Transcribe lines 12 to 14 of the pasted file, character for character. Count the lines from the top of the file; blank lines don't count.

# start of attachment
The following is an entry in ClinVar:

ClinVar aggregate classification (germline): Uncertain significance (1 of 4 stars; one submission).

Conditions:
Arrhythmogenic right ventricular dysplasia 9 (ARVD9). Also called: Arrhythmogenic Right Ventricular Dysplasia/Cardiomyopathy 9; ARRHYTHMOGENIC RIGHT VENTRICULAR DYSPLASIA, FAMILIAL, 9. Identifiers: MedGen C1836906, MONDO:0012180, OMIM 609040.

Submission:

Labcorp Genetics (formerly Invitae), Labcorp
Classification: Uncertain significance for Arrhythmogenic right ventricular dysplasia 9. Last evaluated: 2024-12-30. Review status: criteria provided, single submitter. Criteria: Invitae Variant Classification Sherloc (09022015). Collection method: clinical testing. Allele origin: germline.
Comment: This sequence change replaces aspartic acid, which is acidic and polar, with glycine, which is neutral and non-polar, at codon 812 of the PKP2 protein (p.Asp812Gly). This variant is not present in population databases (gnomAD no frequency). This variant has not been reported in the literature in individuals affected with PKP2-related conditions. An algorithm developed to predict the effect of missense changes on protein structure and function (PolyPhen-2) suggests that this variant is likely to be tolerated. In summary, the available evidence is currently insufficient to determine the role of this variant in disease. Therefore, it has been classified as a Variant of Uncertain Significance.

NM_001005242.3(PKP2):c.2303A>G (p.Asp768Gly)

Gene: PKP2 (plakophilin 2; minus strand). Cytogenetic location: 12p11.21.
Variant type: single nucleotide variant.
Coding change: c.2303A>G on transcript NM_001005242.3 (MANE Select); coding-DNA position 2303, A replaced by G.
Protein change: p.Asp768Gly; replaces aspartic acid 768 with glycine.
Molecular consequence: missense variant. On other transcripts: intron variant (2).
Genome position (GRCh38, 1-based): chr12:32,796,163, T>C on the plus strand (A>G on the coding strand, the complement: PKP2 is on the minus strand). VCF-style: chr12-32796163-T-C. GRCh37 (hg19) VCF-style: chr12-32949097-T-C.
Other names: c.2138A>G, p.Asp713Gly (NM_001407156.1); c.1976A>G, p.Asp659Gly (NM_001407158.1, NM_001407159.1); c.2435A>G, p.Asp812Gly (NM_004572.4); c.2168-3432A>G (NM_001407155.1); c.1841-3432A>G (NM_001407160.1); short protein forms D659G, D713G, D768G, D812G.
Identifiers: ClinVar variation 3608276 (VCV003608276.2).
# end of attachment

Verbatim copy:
Coding change: c.2303A>G on transcript NM_001005242.3 (MANE Select); coding-DNA position 2303, A replaced by G.
Protein change: p.Asp768Gly; replaces aspartic acid 768 with glycine.
Molecular consequence: missense variant. On other transcripts: intron variant (2).